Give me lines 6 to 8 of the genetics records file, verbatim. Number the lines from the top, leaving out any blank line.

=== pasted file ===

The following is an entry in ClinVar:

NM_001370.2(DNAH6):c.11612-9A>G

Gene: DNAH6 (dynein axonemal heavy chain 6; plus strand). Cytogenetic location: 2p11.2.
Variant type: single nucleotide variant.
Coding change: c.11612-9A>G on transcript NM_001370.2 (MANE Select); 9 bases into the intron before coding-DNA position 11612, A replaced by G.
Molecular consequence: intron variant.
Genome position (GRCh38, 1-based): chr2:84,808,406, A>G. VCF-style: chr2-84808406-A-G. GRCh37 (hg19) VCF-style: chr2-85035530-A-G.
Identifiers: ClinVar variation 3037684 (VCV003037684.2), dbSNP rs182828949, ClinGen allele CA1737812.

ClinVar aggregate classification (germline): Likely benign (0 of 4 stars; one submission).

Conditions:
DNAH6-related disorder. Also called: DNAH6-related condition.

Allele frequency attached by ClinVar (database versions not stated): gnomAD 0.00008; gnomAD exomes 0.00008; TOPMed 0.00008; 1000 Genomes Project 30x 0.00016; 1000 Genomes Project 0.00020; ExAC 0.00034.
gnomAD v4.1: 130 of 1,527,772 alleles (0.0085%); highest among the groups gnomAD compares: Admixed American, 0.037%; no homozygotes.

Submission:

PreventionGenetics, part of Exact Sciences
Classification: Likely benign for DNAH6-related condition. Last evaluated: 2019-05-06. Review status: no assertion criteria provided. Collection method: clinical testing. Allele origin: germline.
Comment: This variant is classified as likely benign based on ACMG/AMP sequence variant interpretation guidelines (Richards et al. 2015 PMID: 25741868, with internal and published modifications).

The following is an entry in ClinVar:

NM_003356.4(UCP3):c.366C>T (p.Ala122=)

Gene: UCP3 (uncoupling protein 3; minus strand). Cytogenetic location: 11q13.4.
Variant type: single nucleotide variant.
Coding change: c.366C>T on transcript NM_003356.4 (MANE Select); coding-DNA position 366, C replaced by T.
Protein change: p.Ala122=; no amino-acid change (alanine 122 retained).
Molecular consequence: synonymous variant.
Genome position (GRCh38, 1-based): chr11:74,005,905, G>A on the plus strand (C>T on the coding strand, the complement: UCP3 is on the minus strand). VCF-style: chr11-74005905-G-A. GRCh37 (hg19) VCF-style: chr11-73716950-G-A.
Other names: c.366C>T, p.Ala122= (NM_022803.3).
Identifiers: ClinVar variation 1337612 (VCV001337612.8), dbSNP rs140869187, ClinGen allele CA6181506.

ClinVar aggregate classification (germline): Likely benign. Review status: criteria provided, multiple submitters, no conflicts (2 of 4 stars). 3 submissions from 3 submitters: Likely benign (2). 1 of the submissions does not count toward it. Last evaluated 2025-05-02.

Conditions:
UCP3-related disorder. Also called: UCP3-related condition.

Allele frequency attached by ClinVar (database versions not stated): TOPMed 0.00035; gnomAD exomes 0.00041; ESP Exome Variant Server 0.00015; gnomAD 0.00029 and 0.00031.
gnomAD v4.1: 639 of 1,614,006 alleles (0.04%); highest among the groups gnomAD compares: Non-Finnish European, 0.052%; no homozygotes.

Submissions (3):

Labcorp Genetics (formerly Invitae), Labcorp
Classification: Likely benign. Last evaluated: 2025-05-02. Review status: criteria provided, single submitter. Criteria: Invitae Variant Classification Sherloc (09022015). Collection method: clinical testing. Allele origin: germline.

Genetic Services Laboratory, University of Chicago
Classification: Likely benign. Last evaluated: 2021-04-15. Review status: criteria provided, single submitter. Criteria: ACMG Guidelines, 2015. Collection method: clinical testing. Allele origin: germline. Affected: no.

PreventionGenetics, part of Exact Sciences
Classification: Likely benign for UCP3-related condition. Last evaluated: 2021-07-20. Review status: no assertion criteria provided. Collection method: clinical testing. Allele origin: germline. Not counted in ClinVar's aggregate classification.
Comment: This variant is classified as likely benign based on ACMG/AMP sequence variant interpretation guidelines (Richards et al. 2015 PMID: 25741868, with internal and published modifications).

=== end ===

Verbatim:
Molecular consequence: intron variant.
Genome position (GRCh38, 1-based): chr2:84,808,406, A>G. VCF-style: chr2-84808406-A-G. GRCh37 (hg19) VCF-style: chr2-85035530-A-G.
Identifiers: ClinVar variation 3037684 (VCV003037684.2), dbSNP rs182828949, ClinGen allele CA1737812.